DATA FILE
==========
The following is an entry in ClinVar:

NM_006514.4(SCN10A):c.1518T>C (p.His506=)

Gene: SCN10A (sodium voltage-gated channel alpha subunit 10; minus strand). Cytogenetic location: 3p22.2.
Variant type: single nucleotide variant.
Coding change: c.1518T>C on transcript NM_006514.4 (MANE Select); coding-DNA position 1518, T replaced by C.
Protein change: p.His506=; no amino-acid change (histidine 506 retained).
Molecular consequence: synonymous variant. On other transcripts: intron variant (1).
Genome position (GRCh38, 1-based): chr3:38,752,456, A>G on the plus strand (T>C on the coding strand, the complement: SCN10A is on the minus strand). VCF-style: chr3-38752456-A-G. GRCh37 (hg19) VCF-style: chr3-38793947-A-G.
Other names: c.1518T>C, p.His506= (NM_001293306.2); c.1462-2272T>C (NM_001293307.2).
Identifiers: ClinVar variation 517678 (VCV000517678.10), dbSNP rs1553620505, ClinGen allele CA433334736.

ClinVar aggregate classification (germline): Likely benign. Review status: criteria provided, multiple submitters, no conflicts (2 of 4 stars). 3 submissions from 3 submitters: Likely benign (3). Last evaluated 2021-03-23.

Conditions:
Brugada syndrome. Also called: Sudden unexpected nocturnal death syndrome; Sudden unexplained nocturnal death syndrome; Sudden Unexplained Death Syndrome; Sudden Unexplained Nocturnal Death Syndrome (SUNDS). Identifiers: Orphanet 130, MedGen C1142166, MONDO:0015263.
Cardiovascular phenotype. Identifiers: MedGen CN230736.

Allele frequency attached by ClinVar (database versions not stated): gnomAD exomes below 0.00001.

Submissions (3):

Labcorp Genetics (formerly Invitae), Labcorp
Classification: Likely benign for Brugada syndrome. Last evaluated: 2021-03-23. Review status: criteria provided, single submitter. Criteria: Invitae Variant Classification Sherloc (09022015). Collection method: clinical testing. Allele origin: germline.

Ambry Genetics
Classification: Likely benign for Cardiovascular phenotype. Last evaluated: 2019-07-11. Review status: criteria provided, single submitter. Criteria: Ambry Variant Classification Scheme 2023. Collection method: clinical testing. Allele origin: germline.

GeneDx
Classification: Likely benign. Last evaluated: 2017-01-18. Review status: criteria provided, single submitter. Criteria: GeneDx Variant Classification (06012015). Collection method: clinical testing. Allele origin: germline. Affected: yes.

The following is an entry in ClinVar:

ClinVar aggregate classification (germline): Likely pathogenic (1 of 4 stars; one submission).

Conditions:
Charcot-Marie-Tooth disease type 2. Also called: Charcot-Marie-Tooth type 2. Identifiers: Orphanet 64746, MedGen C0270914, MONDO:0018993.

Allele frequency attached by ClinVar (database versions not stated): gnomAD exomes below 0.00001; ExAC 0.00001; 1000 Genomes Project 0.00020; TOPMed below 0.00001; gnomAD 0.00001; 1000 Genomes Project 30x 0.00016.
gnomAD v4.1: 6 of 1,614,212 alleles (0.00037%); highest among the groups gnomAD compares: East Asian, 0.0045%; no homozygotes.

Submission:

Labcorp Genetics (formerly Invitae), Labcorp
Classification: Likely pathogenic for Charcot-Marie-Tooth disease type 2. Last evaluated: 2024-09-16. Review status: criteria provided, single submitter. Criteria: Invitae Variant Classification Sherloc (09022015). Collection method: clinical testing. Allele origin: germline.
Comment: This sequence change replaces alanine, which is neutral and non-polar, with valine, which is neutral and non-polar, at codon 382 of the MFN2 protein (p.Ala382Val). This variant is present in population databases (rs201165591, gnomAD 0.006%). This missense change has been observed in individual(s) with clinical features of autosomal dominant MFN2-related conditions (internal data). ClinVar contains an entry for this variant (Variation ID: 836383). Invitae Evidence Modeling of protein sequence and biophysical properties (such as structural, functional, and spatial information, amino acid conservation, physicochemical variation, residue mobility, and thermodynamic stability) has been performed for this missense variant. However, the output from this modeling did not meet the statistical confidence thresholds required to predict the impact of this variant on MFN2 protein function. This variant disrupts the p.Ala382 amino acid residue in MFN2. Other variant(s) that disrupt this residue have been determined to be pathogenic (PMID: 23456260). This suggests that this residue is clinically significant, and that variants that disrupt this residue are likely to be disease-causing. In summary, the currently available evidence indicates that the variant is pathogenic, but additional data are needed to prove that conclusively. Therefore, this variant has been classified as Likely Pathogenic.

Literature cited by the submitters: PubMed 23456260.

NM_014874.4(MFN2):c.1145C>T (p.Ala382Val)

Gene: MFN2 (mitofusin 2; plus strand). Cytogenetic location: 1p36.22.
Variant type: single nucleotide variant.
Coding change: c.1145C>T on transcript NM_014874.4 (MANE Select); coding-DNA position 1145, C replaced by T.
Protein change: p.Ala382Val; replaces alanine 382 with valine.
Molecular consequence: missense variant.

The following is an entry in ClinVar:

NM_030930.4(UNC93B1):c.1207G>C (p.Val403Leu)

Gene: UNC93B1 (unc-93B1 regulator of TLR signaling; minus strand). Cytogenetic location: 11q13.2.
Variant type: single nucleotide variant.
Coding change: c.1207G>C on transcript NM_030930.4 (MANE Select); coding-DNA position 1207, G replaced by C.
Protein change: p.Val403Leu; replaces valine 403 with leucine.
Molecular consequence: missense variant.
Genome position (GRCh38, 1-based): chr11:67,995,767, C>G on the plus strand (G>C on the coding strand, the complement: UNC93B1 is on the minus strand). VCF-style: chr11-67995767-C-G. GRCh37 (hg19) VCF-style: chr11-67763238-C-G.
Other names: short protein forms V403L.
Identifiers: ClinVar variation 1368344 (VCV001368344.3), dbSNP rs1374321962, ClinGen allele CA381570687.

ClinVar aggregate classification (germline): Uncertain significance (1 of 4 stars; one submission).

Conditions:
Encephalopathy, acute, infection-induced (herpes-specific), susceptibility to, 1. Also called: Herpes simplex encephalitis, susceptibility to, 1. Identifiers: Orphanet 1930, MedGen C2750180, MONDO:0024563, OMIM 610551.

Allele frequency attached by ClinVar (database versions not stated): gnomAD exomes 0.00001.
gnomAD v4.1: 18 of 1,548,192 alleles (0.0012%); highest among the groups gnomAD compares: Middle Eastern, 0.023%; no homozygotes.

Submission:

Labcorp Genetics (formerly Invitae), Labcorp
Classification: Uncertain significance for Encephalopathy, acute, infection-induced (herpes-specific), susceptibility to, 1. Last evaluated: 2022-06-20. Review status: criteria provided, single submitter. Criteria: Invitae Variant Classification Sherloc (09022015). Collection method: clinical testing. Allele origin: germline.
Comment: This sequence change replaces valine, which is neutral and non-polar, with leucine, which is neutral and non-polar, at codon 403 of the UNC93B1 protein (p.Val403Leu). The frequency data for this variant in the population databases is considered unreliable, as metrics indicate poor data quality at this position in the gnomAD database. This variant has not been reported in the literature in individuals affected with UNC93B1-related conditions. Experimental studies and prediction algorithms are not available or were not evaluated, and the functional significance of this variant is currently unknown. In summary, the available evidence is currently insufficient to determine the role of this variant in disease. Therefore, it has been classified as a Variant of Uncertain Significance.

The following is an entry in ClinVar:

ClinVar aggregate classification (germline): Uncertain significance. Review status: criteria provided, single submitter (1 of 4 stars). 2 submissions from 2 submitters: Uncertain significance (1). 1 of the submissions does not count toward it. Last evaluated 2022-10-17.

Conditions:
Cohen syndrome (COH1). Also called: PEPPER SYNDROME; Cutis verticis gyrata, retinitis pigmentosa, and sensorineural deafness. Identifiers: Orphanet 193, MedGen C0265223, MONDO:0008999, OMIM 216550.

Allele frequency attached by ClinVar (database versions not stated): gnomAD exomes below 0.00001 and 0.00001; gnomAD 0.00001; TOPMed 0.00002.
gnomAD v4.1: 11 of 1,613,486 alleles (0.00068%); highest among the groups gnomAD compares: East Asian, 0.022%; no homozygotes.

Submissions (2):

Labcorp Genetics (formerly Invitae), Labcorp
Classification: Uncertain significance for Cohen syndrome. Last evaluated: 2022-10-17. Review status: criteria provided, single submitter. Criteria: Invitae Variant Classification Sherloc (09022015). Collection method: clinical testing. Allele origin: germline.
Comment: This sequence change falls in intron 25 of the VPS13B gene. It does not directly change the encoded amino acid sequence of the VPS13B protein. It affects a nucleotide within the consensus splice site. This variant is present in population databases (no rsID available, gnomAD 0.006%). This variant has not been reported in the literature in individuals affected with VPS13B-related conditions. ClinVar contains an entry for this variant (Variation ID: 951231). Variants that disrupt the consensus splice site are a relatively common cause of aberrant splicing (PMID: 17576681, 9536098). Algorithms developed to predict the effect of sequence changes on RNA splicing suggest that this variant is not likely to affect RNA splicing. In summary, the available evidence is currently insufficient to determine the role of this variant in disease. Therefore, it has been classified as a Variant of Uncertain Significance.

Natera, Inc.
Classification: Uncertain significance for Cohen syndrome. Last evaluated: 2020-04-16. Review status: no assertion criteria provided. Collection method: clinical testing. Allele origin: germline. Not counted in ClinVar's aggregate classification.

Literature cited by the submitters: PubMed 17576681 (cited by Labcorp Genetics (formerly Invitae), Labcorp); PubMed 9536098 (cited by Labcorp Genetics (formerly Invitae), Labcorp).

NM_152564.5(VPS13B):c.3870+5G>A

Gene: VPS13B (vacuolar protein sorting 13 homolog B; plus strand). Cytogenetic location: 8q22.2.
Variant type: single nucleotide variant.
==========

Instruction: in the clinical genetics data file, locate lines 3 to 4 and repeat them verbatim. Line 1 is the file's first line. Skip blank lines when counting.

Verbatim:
Gene: SCN10A (sodium voltage-gated channel alpha subunit 10; minus strand). Cytogenetic location: 3p22.2.
Variant type: single nucleotide variant.